... Scott Lemieux in LG&M: "For all its sins [of the past], I don’t see how turning the magazine into another traffic-chaser under the aegis of a CEO who speaks Meaningless Buzzword and apparently lacks the attention span to read more than 500 words at a time is a good thing." ...

... Charles Pierce: "... contra Chait, and even though the magazine unquestionably has regained a lot of its lost quality, especially in its actual reporting, I think the notion that The New Republic is 'an essential foundation of American progressive thought' is a ship that sailed a long time ago." ...

... Zandar in Balloon Juice: " The number of damns I give about TNR as a going concern at this point equals approximately the number of black voices writing for the magazine, which is to say zero, but YMMV."

... December 4 & 5: Dylan Byers of Politico: "Franklin Foer and Leon Wieseltier, the top two editors at The New Republic, quit on Thursday amid a shakeup that will relocate the Washington-based magazine to New York City, sources there told Politico on Thursday. Gabriel Snyder, a Bloomberg Media editor who previously served at The Atlantic Wire, has been tapped to replace Foer as editor. The magazine will also reduce its print schedule to 10 issues a year, down from 20." ...

     ... New York Times Update: "More than two dozen members of the staff of The New Republic, including several contributing editors, resigned on Friday morning, angered by an abrupt change of editors and what they saw as a series of management missteps. The resignations include the senior editors Alec MacGillis, Julia Ioffe and Isaac Chotiner, and the contributing editors Sean Wilentz and William Deresiewicz, according to several staff members who are leaving. A list compiling the names of those resigning was obtained by The New York Times." ...

     ... AND more from Jessica Roy of New York. ...

... Jonathan Chait: The New Republic has lost its way. ...

... Ezra Klein: "It's a bit early, I think, to write The New Republic's eulogy. Gabriel Snyder, the magazine's new editor, is a smart and web-savvy guy." ...

... Leah Finnegan of Gawker: "Indeed, an entire magazine is now doomed to fail because a white man has been fired and — gasp — an internet-savvy white man has been brought in to replace him! In TNR's 100-year history, I never would have imagined such a triage of injustice. It's clear that the new leadership of the magazine—with all their greasy Facebook money—is dead set on ruining a (historically racist) publication no one ever read in the first place, and was on the slow road to Irrelevance City. What will Chris Hughes do next? Perhaps the publication might even become interesting. Scream!"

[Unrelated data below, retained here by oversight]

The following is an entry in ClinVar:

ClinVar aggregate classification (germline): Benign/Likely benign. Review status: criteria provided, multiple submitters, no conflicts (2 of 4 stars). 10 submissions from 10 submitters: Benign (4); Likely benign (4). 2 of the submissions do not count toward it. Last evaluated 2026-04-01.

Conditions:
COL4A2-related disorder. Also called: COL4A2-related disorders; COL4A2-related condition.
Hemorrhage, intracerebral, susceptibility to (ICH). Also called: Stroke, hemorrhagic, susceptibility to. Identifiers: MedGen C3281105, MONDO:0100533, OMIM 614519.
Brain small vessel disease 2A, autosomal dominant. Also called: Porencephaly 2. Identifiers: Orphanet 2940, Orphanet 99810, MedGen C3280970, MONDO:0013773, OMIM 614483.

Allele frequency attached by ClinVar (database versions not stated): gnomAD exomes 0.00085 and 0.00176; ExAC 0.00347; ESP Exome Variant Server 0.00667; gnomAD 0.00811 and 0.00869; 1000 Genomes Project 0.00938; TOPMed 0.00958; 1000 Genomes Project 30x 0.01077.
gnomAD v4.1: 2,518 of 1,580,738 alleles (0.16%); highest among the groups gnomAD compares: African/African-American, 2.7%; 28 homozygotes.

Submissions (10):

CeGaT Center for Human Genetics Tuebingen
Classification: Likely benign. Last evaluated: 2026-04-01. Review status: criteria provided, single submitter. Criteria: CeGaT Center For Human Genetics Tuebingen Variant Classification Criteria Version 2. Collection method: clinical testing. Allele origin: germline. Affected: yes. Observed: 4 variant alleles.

Charles Pierce is completely taken with Ed Snowden. He's brave, credible & intelligent, blah-blah, & the film "Citizenfour" is bee-youtiful. For an antidote to starry-eyed Charles, see this review by Fred Kaplan of Slate.

This is quite cool:

 

Washington Post: "Scientists are 99.999 percent sure, in their most conservative estimate, that remains found in 2012 really do belong to King Richard III. These results, published Tuesday in Nature Communications, put a 529-year-old cold case to rest -- all thanks to some intense genetic detective work." CW: Let's hope one of the expert detectives wasn't Shaun Parcells. You may weigh in, Dr. Schwalb. ...

Welcome to Gramercy Park! -- "one of the most forbidden places in Manhattan." New York Times: Woody Allen couldn't get in to film, Robert De Niro couldn't get in, but Shawn Christopher, who was honeymooning in Manhattan, borrowed a key and "took three 360-degree panoramas using Photo Sphere, a Google app, and then uploaded them to the company’s ubiquitous Maps site. He had gotten into the park using another of his favorite technologies, Airbnb, where the room he rented included not only fresh linens and Wi-Fi but also one of the 383 coveted keys to the park. Mr. Christopher was unaware at the time that guests had to be accompanied by key holders on their visits and that commercial photography was prohibited." So take an insider's view of the park.

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Thursday
Aug302012

The Commentariat -- August 31, 2012

Catherine Rampell of the New York Times: "While a majority of jobs lost during the downturn were in the middle range of wages, a majority of those added during the recovery have been low paying, according to a new report from the National Employment Law Project. The disappearance of midwage, midskill jobs is part of a longer-term trend that some refer to as a hollowing out of the work force, though it has probably been accelerated by government layoffs." CW: this is exactly the kind of trend a Romney presidency -- would exacerbate. From quashing unions to defunding education to whacking the social safety net to encouraging outsourcing to cutting government to just plain disrespecting the ordinary American (or what David Firestone calls "contempt for the mainstream"), gutting the middle & upper-middle economic class is almost the bedrock of the Romney/Ryan plot.